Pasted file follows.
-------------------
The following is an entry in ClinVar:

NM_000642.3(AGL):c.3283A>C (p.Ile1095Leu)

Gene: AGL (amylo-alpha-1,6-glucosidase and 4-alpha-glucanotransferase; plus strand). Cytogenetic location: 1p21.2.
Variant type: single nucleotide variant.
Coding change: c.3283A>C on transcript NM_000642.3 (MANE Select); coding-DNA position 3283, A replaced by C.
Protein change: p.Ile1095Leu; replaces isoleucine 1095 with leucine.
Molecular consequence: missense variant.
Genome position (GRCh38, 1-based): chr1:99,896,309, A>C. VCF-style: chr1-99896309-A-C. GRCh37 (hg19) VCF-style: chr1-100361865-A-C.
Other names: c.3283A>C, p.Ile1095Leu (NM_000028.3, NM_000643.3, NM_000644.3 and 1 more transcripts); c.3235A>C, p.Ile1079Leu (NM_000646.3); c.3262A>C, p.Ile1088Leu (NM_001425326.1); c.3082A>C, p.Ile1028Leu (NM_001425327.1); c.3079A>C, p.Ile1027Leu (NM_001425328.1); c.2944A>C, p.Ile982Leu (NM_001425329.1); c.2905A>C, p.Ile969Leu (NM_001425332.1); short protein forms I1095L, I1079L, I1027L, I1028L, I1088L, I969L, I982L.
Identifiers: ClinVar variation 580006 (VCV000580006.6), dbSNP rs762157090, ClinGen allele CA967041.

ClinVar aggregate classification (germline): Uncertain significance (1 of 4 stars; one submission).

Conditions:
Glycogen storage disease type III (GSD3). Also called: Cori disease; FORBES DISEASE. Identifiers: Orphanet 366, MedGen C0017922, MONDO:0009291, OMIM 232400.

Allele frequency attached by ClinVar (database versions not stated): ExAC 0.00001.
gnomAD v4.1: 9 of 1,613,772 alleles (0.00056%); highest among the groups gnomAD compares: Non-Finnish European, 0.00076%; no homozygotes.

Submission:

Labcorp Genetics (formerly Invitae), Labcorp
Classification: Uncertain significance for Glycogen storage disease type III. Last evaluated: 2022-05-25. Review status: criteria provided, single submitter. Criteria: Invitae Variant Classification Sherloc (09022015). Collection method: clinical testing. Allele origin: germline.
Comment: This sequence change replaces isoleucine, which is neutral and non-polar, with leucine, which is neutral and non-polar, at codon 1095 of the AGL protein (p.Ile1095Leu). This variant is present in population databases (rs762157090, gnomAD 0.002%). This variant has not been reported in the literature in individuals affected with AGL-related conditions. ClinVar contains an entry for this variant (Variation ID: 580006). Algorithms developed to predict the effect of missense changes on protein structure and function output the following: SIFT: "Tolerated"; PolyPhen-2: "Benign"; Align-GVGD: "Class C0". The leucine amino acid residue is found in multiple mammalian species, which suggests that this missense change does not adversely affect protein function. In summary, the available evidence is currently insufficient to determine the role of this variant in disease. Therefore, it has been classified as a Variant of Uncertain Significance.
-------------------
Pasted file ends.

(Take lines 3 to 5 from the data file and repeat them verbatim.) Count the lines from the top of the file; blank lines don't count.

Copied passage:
Gene: AGL (amylo-alpha-1,6-glucosidase and 4-alpha-glucanotransferase; plus strand). Cytogenetic location: 1p21.2.
Variant type: single nucleotide variant.
Coding change: c.3283A>C on transcript NM_000642.3 (MANE Select); coding-DNA position 3283, A replaced by C.